Monday 26 November 2018

Gentleman Jack by Christina James @CAJamesWriter BLOG TOUR @EmmaDowson1 #GentlemanJack @saltpublishing

DI Tim Yates and DS Juliet Armstrong are investigating the widespread theft of expensive farm machinery and keep on drawing a blank. They don't know whether they're looking for a gang, an individual or an organised network; nor can they find any trace of the machinery once it's been stolen. Meanwhile, local property developer and philanthropist Jack Fovargue is assaulted in the street, and seems reluctant to help find his assailant. Visiting one of Fovargue's building sites to persuade him to make a statement, DI Yates sees a quad that he thinks may have been stolen from a nearby farm a few days before. Fovargue denies all knowledge of the vehicle, while his foreman says he picked it up cheaply from a traveller. Tim obtains a warrant to search the site and discovers something far more sinister than another missing machine.

Gentleman Jack by Christina James was published by Salt on 15 October 2018. My thanks to the publisher who sent a copy for review and who invited me to take part on this blog tour.

I'm delighted to host a guest post from the author here on Random Things today. I always enjoy this author's guest posts as she writes about Lincolnshire; my adopted home county.

Scene of crimes: the Fossdyke Canal

My novels are set in Lincolnshire. Its fogs and fens, its vast, sparsely-populated agricultural acres and small ancient villages are a gift to a crime writer. 
I grew up in Spalding and, having enjoyed the freedoms of a sixties childhood, am extremely familiar with the district known as South Holland. I spent long summers and cold, sharp springs exploring it by bike. 
As many of my friends were farmers’ daughters, I also had opportunities to walk across remote fields and pastures not accessible to the public: anyone who knows this area will tell you that it’s a huge disappointment to anyone searching for public footpaths. 
This is not the haunt of ramblers; it is the land of the curlew, the plover and the heron – and, in my youth, of escaped coypu and mink. 
I am less familiar with Lincoln and its satellite villages, together forming a more populous region dominated by the ancient county city and its Gothic cathedral, the latter set at the pinnacle of a steep hill which seems to mock the flatness of everywhere adjacent.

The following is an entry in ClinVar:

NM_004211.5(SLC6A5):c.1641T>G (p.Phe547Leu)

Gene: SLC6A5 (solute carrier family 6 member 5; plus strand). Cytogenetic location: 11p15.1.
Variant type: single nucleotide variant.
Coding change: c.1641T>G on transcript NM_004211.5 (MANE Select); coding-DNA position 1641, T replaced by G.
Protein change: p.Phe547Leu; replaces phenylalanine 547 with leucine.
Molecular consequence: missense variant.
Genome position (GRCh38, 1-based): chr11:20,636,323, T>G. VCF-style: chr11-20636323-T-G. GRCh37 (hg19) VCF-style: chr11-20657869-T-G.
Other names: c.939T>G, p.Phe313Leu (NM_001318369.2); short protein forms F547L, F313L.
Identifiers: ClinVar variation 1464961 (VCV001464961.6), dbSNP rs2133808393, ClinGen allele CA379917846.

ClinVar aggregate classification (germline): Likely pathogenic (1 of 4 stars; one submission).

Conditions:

As a child, I of course visited Lincoln, but family trips always seemed to focus on the cathedral and its environs. My most vivid memories are of being shown, by various devout great uncles and aunts, the Lincoln imp, squatting high up in the stonework. I do remember seeing the Brayford Pool, then a place of waterside ruin and sunken barges, but not the Fossdyke Canal, though that, too, according to photographs of the day, had also fallen into disuse. The regeneration of the nation’s canals for leisure craft had not yet begun. 
I was reacquainted with Lincoln when kindly invited by Tina Muncaster, of Lincoln Public Library, to give a talk there in 2017. Arriving early, I was able, after a break of many years, to wander the city again, this time as mistress of my own exploration. I walked around the Brayford Pool, which had narrowly escaped being filled in and turned into a car park and was subsequently transformed into a sparkling marina with a vibrant waterfront. It now bustles with shops and restaurants and is overlooked by some of the buildings belonging to Lincoln University; luxury pleasure craft and immaculately-painted narrowboats cluster together at the pontoons; there’s a wonderful view up to the cathedral. A few steps beyond the marina, I found myself for the first time at the entrance to the ‘Fossdyke Navigation’.